GLOBAL DATA – Nissan Motor Corporation has unveiled ‘Intelligent Factory’ initiative to use artificial intelligence (AI), IoT and robotics to manufacture next-generation vehicles and a zero-emission production system in Japan. With the ‘smart’ factory, Nissan is heading in the direction where most of the players will be ensuing soon, says GlobalData, a leading data and analytics company.
Out of the JPY130bn (US$1.14bn) announced for the enhancement of its global factories, Nissan has invested JPY33bn (US$290m) on its Tochigi plant in the north of Tokyo. Tochigi is the third key production facility for Nissan in Japan after Kyushu and Oppama that has a production capacity of about 250,000 units annually. It will produce new Nissan Ariya crossover electric this fiscal year.
Bakar Sadik Agwan, Senior Automotive Analyst at GlobalData, comments: “Tochigi plant will commence Nissan’s transition to the fourth industrial revolution and will make its vehicle manufacturing more flexible and efficient.”
The production line replaces labor with robots for all range of processes that ensure high quality of production with reduced lead time.
Mr. Agwan continues: “Mercedes-Benz is already in the game with its ‘Factory 56’ – a flexible, digital and green production line based on Industry 4.0. Ford’s ‘Blue Oval City’ also aims to use always-on cloud-connected technologies for quality manufacturing. VW, Audi and BMW Group have also been rapidly adopting Industry 4.0 to digitize its production for future vehicles.”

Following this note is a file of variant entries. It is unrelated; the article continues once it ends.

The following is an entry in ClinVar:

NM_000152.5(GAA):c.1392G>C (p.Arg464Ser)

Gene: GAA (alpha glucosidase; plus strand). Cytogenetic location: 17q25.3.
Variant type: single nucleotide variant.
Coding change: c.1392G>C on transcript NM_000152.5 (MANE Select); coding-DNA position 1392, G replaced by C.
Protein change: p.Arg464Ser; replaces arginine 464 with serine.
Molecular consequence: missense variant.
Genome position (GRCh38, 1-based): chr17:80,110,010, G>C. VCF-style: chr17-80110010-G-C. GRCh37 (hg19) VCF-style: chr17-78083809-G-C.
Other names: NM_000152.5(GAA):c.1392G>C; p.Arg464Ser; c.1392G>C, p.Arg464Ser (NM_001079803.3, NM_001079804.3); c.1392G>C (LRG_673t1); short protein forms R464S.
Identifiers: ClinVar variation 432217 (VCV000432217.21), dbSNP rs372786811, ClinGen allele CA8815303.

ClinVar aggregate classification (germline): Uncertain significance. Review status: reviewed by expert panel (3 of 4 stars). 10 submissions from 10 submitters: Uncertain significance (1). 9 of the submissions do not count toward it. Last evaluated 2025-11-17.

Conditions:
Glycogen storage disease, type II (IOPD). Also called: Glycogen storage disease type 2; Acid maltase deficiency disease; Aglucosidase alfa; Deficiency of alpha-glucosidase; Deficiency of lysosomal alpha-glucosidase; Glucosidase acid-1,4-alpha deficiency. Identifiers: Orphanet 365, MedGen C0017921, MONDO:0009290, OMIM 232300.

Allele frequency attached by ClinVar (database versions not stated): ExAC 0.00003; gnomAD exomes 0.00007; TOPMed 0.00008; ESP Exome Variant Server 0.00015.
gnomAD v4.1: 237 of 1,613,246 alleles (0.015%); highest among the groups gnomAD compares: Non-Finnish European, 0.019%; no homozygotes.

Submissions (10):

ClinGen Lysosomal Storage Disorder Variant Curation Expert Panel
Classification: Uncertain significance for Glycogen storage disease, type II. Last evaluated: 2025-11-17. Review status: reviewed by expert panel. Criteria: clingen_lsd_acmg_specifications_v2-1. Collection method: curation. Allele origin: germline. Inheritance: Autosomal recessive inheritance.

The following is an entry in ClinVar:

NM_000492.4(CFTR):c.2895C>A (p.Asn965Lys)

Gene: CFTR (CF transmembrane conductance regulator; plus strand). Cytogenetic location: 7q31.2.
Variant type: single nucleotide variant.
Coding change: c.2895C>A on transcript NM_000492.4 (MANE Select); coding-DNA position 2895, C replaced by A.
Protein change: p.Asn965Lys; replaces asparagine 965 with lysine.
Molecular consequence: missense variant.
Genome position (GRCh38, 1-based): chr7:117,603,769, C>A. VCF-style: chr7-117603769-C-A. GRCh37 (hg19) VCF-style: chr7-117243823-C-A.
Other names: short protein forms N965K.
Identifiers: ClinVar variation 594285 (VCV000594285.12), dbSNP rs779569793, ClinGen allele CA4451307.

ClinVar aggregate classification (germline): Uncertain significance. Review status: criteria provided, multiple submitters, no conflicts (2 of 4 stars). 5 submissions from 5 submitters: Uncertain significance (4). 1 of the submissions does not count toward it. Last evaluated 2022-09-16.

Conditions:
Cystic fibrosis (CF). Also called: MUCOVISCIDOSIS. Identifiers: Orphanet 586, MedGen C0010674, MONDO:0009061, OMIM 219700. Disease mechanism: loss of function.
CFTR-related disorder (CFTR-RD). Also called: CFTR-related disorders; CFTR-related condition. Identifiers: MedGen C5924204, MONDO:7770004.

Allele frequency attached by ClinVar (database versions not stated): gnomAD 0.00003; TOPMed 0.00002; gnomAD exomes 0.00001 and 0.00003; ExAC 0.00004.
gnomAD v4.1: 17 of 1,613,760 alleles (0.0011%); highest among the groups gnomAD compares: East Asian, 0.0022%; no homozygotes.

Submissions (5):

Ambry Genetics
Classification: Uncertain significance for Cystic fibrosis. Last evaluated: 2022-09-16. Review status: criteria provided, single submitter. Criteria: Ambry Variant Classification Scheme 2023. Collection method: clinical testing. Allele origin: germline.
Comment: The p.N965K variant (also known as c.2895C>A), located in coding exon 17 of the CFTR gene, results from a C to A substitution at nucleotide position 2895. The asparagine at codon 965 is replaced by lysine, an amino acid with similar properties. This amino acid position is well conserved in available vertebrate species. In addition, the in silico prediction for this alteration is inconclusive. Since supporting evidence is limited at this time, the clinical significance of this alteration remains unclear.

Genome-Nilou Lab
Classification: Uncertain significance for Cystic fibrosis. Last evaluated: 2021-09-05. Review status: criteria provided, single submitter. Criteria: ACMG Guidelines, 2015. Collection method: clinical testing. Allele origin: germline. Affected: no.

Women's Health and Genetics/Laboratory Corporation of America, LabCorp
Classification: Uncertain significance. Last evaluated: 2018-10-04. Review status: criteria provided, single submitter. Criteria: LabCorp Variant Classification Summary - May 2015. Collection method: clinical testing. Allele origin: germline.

Nissan’s intelligent factory aims to achieve carbon neutrality across the ‘life cycle’ of its vehicles and eventually become carbon neutral by 2050. This would be through improving energy and material efficiency across processes. The company aims for 100% electrification of its manufacturing by 2030 and will entirely rely on renewable sources such as geothermal, solar and wind for all its energy needs which would be developed internally.
Mr. Agwan concludes: “Global automakers’ race to the ‘net-zero’ has been picking up the pace. The shift in focus from ‘green cars’ to complete ‘green manufacturing’ has been disrupting the traditional automotive manufacturing. The disruptions are also aimed at utilizing advanced manufacturing technologies to enhance manufacturing quality, reduce lead time and combat certain other challenges faced by the auto industry such as the labour-intensive nature of the business and the unavailability of a skilled workforce. Not to forget the operational challenges and long production shutdowns that automakers faced due to the COVID-19 recently.
“Disruption in manufacturing and seriousness on net-zero targets by Nissan and other OEMs signals a loud and clear message that automakers are flexible and ready to transform with time. This is important in the aspect of growing electrification and the invasion of technology players aiming to disrupt auto manufacturing and breaking the conventional labour-intensive and heavily supplier reliant manufacturing.”